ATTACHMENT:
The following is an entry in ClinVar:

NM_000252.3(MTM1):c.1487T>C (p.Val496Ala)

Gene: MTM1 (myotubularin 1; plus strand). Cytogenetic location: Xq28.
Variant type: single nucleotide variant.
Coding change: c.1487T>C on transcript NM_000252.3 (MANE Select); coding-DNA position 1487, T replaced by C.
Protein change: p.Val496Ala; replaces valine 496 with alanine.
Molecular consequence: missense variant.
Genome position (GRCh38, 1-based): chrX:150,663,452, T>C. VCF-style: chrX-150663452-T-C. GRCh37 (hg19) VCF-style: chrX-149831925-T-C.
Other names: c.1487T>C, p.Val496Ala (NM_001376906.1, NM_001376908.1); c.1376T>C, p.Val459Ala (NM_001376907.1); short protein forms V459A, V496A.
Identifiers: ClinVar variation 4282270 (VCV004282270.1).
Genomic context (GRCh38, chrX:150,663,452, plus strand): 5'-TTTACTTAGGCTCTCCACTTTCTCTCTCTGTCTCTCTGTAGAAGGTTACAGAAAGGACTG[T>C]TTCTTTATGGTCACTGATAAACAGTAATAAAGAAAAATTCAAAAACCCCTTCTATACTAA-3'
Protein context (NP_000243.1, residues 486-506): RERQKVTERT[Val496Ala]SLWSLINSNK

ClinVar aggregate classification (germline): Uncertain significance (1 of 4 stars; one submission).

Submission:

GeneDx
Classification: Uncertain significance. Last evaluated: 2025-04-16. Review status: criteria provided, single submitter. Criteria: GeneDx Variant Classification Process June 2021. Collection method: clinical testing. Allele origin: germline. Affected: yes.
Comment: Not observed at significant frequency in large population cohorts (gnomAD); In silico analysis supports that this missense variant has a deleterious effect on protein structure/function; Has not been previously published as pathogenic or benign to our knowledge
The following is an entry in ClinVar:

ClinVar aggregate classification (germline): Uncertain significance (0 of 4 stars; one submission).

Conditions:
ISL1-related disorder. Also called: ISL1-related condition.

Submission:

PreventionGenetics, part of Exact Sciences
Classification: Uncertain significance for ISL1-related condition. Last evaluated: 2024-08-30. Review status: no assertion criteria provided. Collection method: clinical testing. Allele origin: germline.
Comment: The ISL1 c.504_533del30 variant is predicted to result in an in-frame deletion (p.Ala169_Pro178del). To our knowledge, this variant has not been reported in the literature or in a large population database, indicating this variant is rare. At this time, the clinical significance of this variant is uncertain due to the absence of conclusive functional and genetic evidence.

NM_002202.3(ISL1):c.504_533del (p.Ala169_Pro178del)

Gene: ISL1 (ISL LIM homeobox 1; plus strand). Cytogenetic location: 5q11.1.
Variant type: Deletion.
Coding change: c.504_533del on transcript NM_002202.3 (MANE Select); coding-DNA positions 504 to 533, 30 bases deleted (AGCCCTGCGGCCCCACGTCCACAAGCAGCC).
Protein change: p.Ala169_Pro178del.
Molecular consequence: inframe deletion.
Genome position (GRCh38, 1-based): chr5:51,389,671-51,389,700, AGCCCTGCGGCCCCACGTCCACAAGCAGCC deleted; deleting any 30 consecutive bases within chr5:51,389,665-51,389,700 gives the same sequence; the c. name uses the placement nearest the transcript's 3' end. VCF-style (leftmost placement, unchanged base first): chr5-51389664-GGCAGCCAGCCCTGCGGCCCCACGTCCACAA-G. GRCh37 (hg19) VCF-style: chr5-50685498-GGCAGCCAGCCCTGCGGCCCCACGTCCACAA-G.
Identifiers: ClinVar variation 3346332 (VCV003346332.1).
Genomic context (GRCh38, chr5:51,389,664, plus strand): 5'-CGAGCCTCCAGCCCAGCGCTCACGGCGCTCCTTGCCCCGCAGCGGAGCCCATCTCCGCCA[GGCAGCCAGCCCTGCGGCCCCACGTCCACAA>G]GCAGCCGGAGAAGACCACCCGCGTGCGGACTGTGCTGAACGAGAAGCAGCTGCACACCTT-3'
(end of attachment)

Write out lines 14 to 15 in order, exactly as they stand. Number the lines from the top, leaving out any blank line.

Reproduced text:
Submission:

GeneDx